If you want your billing and collections to be as smooth and effective as possible, you need to make sure everybody on your team is doing their part.
Sometimes small tasks can fall through the cracks, and large ones can seem like more trouble than they’re worth. But when everyone on the team is focused on the goal, small tasks get done quickly and large ones seem easier. And when everyone is on top of their game, work runs more smoothly and your bottom-line will be healthier for it, says Tammie Olson, manager and coding and compliance strategiest at Management Resource Group.
Olson, who works at the Mississipi-based firm, offers financial management and support services for the healthcare community. She offers four suggestions to jump-start your billing and collections process, starting with your front office staff. Click here for advice on what your back office staff can do bolster collections.
Begin the collectious process even before the patient enters the door.Have staff verify insurance, confirm their copay, and review whether they have an unmet deductible. Also check to see if patients have an outstanding balance. For patients who have a balance but cannot pay in full, this is a good time to refer them to your back office staff who can ideally explain pre-established payment plans. Make sure staff communicate to patients that they are expected to pay in full or for an agreed upon payment amount on the day of the visit.
Mail paperwork to new patients ahead of their appointment. For patients who are new to the practice, send a welcome packet with all the paperwork they need to complete either by U.S. Postal Service or email. This will save time the day of the visit and will also give patients more time to ensure they get the details right. Be sure to include a copy of your office’s payment policy. Remind patients to bring the completed paperwork along with their insurance card and copay as well as detail the accepted forms of payment. For self-pay patients, let them know the minimum payment you expect at the time of the visit, and be sure to point out that it might be more depending on the services rendered.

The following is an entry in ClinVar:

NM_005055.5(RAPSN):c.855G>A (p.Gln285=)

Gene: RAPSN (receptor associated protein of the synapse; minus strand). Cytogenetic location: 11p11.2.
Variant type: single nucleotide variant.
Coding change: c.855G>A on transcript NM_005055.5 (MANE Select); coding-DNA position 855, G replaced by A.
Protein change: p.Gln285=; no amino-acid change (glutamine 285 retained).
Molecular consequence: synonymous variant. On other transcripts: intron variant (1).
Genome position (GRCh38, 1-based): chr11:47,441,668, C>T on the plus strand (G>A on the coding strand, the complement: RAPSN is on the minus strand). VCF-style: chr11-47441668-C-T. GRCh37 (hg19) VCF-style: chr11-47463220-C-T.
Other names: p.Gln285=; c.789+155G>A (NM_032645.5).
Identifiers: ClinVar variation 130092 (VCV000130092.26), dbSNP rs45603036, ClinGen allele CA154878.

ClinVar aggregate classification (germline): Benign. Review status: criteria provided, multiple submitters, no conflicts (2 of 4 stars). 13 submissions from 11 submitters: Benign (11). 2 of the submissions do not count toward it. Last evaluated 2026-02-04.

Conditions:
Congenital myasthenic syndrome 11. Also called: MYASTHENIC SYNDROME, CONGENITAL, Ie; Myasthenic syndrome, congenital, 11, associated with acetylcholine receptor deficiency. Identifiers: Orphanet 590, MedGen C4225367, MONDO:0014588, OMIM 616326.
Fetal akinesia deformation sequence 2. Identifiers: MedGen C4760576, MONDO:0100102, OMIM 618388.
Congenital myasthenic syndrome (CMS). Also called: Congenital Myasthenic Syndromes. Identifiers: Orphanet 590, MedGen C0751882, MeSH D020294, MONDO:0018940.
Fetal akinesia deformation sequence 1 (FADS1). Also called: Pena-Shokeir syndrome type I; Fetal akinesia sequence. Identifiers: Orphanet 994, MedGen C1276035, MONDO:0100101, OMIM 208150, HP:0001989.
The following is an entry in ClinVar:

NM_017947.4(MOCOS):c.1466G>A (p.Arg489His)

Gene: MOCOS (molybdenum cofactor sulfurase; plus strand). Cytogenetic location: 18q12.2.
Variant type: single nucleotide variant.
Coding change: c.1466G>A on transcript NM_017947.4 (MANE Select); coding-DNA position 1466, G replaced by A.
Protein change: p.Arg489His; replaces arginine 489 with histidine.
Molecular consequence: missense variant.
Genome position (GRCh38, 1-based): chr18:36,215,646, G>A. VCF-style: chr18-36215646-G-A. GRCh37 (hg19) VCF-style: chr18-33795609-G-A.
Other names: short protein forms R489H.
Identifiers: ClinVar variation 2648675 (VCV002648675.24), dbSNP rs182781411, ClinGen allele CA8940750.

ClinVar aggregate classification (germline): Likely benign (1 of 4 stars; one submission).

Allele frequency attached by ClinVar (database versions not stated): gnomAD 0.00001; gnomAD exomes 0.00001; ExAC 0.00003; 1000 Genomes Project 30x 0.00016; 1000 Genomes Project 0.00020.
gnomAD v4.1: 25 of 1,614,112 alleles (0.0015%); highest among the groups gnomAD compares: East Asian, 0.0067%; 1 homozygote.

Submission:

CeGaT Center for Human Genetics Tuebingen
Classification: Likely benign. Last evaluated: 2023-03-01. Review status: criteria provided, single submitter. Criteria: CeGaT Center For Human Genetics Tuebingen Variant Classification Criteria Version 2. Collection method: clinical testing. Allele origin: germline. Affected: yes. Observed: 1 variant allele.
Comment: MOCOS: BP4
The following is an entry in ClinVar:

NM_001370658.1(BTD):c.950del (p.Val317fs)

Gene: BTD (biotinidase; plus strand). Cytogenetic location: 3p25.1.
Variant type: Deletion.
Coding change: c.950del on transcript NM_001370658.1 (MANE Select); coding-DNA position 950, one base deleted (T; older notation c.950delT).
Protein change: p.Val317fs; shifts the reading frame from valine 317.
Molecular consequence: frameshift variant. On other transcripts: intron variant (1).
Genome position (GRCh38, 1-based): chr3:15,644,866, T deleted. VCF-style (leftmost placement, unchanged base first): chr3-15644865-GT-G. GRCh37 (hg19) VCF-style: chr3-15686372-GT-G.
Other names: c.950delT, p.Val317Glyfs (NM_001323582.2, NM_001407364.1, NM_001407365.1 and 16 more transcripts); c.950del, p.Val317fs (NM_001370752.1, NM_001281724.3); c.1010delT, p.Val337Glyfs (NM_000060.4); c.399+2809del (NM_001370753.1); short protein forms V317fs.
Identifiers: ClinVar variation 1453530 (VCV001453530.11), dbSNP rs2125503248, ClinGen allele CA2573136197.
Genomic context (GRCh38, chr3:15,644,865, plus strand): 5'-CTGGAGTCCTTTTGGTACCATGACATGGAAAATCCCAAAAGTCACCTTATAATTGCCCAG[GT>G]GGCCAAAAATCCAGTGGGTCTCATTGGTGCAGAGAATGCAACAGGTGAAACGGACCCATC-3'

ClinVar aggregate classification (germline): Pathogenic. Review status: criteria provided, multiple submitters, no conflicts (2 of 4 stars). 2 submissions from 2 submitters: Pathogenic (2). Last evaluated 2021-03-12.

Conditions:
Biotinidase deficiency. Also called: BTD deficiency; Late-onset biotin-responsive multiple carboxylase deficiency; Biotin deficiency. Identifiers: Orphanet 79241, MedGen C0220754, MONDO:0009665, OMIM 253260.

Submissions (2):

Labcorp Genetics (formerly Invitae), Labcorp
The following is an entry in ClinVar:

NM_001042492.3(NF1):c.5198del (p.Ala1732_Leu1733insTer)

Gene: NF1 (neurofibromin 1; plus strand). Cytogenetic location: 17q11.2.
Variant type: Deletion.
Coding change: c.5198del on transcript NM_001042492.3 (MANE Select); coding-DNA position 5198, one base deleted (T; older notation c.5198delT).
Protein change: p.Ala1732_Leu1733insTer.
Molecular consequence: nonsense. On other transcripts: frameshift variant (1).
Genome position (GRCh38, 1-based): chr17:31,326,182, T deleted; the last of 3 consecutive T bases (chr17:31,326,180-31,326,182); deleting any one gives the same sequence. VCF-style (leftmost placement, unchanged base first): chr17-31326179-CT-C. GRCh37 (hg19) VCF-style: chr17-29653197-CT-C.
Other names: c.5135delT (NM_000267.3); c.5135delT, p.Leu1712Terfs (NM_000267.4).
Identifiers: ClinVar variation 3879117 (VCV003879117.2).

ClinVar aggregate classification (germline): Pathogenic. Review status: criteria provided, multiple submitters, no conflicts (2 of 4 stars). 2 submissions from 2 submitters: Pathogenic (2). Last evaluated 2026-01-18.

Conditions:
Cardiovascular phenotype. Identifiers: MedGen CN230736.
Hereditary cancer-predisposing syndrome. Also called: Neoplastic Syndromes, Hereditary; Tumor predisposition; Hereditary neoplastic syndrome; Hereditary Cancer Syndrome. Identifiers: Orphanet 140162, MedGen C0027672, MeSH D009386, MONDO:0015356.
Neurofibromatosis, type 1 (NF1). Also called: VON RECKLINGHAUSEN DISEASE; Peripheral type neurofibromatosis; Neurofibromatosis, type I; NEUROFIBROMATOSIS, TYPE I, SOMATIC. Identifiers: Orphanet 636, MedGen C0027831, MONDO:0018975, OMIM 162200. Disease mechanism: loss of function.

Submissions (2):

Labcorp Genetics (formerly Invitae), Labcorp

Confirm insurance information is up-to-date. On the day of the visit, ask to see a copy of patients’ insurance cards. Insurance plans change more frequently these days, and patients often forget to contact the office to update their files. This is extremely important but often overlooked information. Otherwise, your practice will lose money since staff will have to spend time sorting through returned claims, locating and updating patients’ information, and resubmitting claims. Assuming those resubmitted claims will eventually be paid.
Double-check before patients leave the office. When patients get to check-out, your front desk still has to complete a few remaining billing tasks. Have the staff review the superbill or encounter form. Collect any additional money due from self-pay patients or procedures that were performed beyond a standard office visit. Make it as easy as possible for patients to pay. Allow payments through mobile devices, credit cards, patient portals, and also by old-fashioned bank checks. If the patients cannot pay in full, refer them to the back office to get on a payment plan.
When the front desk staff does their part, your billing and collections routine gets off to a smart start, and that eventually means more income for your practice.